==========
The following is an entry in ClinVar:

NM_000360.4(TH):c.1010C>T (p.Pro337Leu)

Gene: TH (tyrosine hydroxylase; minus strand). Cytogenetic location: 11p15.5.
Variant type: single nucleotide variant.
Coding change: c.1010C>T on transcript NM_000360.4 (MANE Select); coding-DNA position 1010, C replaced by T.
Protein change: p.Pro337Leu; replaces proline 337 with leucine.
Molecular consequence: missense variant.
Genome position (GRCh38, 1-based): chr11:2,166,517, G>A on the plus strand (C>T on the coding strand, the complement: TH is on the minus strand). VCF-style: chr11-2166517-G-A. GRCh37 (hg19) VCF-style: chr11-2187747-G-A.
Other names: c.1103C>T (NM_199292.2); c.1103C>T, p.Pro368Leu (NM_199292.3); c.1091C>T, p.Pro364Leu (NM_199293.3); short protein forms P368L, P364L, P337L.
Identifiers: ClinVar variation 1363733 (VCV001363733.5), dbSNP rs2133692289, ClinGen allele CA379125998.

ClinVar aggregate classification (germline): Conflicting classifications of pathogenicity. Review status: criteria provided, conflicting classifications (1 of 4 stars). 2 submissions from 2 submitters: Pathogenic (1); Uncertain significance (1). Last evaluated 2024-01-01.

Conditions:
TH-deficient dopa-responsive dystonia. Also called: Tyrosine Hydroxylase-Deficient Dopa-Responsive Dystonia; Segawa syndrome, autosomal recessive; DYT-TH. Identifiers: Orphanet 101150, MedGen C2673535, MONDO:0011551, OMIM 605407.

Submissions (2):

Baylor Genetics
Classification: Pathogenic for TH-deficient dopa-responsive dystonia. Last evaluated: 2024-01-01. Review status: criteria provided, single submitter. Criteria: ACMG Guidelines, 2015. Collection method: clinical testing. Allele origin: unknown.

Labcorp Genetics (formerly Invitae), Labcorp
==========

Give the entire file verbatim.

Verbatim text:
The following is an entry in ClinVar:

NM_000360.4(TH):c.1010C>T (p.Pro337Leu)

Gene: TH (tyrosine hydroxylase; minus strand). Cytogenetic location: 11p15.5.
Variant type: single nucleotide variant.
Coding change: c.1010C>T on transcript NM_000360.4 (MANE Select); coding-DNA position 1010, C replaced by T.
Protein change: p.Pro337Leu; replaces proline 337 with leucine.
Molecular consequence: missense variant.
Genome position (GRCh38, 1-based): chr11:2,166,517, G>A on the plus strand (C>T on the coding strand, the complement: TH is on the minus strand). VCF-style: chr11-2166517-G-A. GRCh37 (hg19) VCF-style: chr11-2187747-G-A.
Other names: c.1103C>T (NM_199292.2); c.1103C>T, p.Pro368Leu (NM_199292.3); c.1091C>T, p.Pro364Leu (NM_199293.3); short protein forms P368L, P364L, P337L.
Identifiers: ClinVar variation 1363733 (VCV001363733.5), dbSNP rs2133692289, ClinGen allele CA379125998.

ClinVar aggregate classification (germline): Conflicting classifications of pathogenicity. Review status: criteria provided, conflicting classifications (1 of 4 stars). 2 submissions from 2 submitters: Pathogenic (1); Uncertain significance (1). Last evaluated 2024-01-01.

Conditions:
TH-deficient dopa-responsive dystonia. Also called: Tyrosine Hydroxylase-Deficient Dopa-Responsive Dystonia; Segawa syndrome, autosomal recessive; DYT-TH. Identifiers: Orphanet 101150, MedGen C2673535, MONDO:0011551, OMIM 605407.

Submissions (2):

Baylor Genetics
Classification: Pathogenic for TH-deficient dopa-responsive dystonia. Last evaluated: 2024-01-01. Review status: criteria provided, single submitter. Criteria: ACMG Guidelines, 2015. Collection method: clinical testing. Allele origin: unknown.

Labcorp Genetics (formerly Invitae), Labcorp